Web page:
“I was born in the Bronx, New York, I was the child of immigrant parents, I learned very early on from living in this rigid household how power works.”
Since her religious and repressive childhood in New York, Ida Applebroog has had a long and impressive career as an artist — she won the MacArthur Genius Award and a Guggenheim Fellowship in the late 90s, her work is in the collections of New York’s MOMA and Met museums. She’s 86 years old. And still making art about how power works.
Now “No wave” filmmaker Beth B has made Applebroog the subject of her first feature documentary, "Call Her Applebroog." The Doku.Arts festival hosted the film's European premiere, and it will be shown again here in Berlin on October 18th. The film tracks Applebroog’s work over the course of 15 years, and it’s clear that the filmmaker and subject have an unusual chemistry.
Here’s the spoiler: Beth B is Ida’s daughter.
According to Beth B, “When she did the exhibition at documenta 13 in Kassel she declared there were no more secrets, so I just took her at her word and I said, 'Okay, now you’re going to talk about your secrets!'" “Indeed, I did,” Applebroog says.
Opening Applebroog’s journals was the key to the process. In the film, she reads aloud a passage from her journals which deals explicitly with her depression and hospitalization before launching her career as an artist. It’s very raw and personal, and therefore surprising to hear out loud:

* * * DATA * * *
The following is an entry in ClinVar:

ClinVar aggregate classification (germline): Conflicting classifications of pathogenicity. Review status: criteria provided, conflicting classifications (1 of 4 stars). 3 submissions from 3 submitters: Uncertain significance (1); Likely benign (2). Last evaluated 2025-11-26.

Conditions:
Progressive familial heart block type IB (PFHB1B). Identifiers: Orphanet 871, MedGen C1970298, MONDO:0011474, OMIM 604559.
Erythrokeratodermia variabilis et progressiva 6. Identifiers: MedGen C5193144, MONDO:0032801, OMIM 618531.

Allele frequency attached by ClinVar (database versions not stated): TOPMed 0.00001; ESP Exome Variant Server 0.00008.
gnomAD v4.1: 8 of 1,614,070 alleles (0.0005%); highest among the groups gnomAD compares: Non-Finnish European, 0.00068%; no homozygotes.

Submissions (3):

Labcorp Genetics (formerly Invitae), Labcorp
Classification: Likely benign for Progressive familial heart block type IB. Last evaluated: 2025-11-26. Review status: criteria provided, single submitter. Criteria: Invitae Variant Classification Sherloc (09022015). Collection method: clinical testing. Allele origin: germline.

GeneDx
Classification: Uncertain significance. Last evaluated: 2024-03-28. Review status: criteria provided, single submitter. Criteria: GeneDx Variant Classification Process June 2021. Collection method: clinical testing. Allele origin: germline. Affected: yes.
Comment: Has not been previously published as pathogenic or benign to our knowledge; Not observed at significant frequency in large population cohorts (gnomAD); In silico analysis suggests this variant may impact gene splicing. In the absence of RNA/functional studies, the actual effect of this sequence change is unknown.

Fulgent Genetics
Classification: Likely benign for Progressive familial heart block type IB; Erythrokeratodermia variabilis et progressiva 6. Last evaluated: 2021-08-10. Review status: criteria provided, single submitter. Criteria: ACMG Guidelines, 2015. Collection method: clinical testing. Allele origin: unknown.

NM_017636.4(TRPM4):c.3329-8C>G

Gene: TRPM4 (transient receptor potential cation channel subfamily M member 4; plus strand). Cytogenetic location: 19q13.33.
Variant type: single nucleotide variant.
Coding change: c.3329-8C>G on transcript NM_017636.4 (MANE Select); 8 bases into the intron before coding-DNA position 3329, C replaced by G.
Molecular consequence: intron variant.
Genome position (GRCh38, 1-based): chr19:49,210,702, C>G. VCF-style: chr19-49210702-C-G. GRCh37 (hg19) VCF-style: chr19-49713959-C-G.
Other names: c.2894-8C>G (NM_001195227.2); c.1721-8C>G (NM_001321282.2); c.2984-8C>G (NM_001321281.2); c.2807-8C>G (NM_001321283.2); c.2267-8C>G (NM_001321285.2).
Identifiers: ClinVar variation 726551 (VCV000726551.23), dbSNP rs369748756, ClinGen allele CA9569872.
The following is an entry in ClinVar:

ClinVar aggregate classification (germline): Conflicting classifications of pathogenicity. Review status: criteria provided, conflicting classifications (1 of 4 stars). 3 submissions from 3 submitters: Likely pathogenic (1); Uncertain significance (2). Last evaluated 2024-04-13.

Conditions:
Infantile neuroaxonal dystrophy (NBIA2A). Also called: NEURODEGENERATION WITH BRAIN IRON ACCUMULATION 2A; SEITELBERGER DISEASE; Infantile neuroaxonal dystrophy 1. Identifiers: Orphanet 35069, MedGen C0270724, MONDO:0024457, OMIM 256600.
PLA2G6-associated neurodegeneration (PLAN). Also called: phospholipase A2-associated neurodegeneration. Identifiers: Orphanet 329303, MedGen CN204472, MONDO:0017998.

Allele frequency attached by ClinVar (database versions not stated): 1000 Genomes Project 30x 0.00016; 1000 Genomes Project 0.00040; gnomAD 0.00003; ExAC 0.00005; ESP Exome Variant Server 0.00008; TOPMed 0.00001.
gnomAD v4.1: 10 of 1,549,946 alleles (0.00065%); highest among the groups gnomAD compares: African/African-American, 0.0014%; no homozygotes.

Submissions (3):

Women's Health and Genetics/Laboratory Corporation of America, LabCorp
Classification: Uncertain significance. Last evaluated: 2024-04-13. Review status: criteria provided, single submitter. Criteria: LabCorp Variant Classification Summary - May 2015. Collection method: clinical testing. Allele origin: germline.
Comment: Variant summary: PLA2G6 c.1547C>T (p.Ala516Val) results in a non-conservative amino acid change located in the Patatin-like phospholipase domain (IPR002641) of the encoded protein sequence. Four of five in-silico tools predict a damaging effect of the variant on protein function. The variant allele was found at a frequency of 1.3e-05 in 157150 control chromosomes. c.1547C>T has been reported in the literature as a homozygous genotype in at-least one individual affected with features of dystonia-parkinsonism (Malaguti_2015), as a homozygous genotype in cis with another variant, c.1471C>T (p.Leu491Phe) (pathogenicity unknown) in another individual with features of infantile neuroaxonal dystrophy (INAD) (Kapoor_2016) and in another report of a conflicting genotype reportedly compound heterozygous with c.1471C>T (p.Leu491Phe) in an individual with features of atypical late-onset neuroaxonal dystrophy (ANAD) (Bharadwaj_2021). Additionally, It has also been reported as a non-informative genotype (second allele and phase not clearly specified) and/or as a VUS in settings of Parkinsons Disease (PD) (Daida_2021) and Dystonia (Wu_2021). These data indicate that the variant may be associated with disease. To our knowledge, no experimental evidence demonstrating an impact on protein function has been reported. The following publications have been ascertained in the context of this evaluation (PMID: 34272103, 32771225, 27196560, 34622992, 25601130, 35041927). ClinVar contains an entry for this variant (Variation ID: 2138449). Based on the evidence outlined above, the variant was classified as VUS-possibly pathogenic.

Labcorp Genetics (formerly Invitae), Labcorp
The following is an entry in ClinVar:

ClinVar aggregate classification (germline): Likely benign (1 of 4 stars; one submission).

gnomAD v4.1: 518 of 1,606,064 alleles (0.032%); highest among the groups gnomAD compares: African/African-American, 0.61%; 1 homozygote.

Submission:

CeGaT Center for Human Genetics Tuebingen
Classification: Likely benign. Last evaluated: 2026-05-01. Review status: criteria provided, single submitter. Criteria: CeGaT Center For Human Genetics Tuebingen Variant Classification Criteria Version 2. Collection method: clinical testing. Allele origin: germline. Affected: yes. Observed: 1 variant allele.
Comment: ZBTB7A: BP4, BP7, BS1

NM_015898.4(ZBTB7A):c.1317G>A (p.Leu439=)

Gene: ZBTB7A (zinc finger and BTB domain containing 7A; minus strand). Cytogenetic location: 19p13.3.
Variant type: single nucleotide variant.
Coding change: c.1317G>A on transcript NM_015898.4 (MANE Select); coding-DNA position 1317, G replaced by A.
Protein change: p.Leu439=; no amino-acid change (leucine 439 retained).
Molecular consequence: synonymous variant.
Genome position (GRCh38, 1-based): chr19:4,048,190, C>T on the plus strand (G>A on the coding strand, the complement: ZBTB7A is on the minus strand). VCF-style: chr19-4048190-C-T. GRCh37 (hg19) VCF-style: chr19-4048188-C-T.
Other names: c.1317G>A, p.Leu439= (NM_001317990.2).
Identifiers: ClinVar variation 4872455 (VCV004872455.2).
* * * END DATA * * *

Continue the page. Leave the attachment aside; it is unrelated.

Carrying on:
“There are all sorts of things which are taboo in our society. It’s taboo, first of all, to talk about mental illness,” Applebroog says.
Watching "Call Her Applebroog," it's clear that the artist has broken many taboos, for example, displaying drawings of her own vagina she had made in private as a young mother. Perhaps the biggest taboo that Applebroog breaks is for a mother of four children to make a career as an artist. An artist with her own name, and not just Mrs. Gideon Horowitz, as she was called in the 40s. The film comes at this obliquely, but in person, Ida Applebroog is very clear:
“Motherhood and being an artist — taboo. Males have been artists for centuries. But a woman, a mother, being an artist? Still today it’s a big, big taboo.”
Beth B shares the same urgency around the question:
“It continues to be a struggle in terms of motherhood and career. Trying to find that balance is still extraordinarily difficult.”
It’s the importance and ongoing relevance of these questions that caused Beth B to prod her mother for answers, despite Applebroog’s clear aversion to being filmed.
Still, according to Applebroog, “It worked. It worked very well.” And when Beth says, “I’m glad you feel that way,” Applebroog replies, “It’s the first time you’ve heard that.”